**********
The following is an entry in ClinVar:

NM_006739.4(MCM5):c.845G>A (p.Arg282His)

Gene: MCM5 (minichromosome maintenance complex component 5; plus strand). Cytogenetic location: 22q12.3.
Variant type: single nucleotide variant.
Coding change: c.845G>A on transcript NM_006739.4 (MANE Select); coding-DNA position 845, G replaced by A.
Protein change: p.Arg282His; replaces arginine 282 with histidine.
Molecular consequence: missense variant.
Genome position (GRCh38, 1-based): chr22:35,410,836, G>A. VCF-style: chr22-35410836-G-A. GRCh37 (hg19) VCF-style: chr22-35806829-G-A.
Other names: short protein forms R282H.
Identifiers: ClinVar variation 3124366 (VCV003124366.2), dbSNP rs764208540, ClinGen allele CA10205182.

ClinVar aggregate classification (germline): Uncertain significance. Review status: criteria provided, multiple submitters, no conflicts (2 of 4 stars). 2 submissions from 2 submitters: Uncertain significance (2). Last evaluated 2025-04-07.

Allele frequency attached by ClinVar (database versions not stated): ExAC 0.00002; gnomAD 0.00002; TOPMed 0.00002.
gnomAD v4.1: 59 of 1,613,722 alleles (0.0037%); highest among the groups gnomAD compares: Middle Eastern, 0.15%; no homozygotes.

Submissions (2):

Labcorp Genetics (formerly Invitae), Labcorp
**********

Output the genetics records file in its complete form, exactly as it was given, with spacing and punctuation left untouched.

The following is an entry in ClinVar:

NM_006739.4(MCM5):c.845G>A (p.Arg282His)

Gene: MCM5 (minichromosome maintenance complex component 5; plus strand). Cytogenetic location: 22q12.3.
Variant type: single nucleotide variant.
Coding change: c.845G>A on transcript NM_006739.4 (MANE Select); coding-DNA position 845, G replaced by A.
Protein change: p.Arg282His; replaces arginine 282 with histidine.
Molecular consequence: missense variant.
Genome position (GRCh38, 1-based): chr22:35,410,836, G>A. VCF-style: chr22-35410836-G-A. GRCh37 (hg19) VCF-style: chr22-35806829-G-A.
Other names: short protein forms R282H.
Identifiers: ClinVar variation 3124366 (VCV003124366.2), dbSNP rs764208540, ClinGen allele CA10205182.

ClinVar aggregate classification (germline): Uncertain significance. Review status: criteria provided, multiple submitters, no conflicts (2 of 4 stars). 2 submissions from 2 submitters: Uncertain significance (2). Last evaluated 2025-04-07.

Allele frequency attached by ClinVar (database versions not stated): ExAC 0.00002; gnomAD 0.00002; TOPMed 0.00002.
gnomAD v4.1: 59 of 1,613,722 alleles (0.0037%); highest among the groups gnomAD compares: Middle Eastern, 0.15%; no homozygotes.

Submissions (2):

Labcorp Genetics (formerly Invitae), Labcorp